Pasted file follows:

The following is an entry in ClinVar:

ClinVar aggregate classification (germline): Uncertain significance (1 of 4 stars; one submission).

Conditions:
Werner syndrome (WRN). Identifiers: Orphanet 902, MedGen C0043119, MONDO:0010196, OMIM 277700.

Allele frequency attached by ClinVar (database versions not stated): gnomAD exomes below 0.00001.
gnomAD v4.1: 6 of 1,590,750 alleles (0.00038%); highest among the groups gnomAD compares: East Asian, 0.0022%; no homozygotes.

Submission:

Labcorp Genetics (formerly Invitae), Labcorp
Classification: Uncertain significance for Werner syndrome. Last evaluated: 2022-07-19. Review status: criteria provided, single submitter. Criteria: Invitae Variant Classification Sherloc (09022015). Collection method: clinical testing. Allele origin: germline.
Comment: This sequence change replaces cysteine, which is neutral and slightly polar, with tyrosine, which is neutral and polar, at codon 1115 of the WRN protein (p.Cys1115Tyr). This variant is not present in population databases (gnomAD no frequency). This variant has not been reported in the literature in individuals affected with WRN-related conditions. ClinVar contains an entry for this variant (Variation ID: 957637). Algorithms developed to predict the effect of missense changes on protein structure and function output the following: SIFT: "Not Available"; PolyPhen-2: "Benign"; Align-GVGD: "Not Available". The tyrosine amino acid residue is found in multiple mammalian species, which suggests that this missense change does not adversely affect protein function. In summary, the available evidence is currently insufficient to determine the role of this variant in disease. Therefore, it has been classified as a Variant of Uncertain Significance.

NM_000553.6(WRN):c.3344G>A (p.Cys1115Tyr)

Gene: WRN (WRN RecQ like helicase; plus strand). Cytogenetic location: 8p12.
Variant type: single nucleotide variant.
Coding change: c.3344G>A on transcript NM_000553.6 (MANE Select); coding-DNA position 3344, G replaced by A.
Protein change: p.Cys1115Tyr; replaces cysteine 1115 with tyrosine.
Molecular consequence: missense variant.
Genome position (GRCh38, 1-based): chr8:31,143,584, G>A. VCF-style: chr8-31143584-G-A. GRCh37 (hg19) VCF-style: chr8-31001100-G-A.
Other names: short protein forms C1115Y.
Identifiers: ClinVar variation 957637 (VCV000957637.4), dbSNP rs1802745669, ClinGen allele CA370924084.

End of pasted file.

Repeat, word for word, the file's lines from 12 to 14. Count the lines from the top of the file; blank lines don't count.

Gene: WRN (WRN RecQ like helicase; plus strand). Cytogenetic location: 8p12.
Variant type: single nucleotide variant.
Coding change: c.3344G>A on transcript NM_000553.6 (MANE Select); coding-DNA position 3344, G replaced by A.